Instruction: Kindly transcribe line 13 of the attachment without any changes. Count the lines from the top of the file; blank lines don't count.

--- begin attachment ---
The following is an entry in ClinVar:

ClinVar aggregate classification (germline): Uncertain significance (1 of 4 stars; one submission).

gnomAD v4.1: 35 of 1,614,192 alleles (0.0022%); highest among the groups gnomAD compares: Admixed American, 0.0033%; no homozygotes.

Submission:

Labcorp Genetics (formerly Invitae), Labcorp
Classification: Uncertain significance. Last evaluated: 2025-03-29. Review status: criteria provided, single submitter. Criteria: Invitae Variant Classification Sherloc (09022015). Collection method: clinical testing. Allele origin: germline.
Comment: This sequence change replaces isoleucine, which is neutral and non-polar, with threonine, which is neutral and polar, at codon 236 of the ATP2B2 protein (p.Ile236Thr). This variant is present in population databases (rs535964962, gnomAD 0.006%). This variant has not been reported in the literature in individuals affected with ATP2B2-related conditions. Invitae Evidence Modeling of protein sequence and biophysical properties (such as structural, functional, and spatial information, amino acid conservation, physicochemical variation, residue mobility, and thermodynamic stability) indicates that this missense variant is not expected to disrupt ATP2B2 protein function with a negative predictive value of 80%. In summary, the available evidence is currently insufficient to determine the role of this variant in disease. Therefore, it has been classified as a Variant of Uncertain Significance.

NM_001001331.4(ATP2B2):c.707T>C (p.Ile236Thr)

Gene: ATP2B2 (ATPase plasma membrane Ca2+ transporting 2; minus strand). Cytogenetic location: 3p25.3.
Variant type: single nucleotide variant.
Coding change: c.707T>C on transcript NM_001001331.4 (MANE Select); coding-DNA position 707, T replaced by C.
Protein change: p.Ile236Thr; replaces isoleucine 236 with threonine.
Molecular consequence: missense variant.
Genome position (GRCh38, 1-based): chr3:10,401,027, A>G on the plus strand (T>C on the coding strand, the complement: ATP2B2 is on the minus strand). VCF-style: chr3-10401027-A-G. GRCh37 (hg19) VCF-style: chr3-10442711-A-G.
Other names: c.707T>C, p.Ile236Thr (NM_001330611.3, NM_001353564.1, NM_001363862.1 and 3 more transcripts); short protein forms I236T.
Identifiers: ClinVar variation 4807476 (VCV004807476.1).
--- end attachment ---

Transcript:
Molecular consequence: missense variant.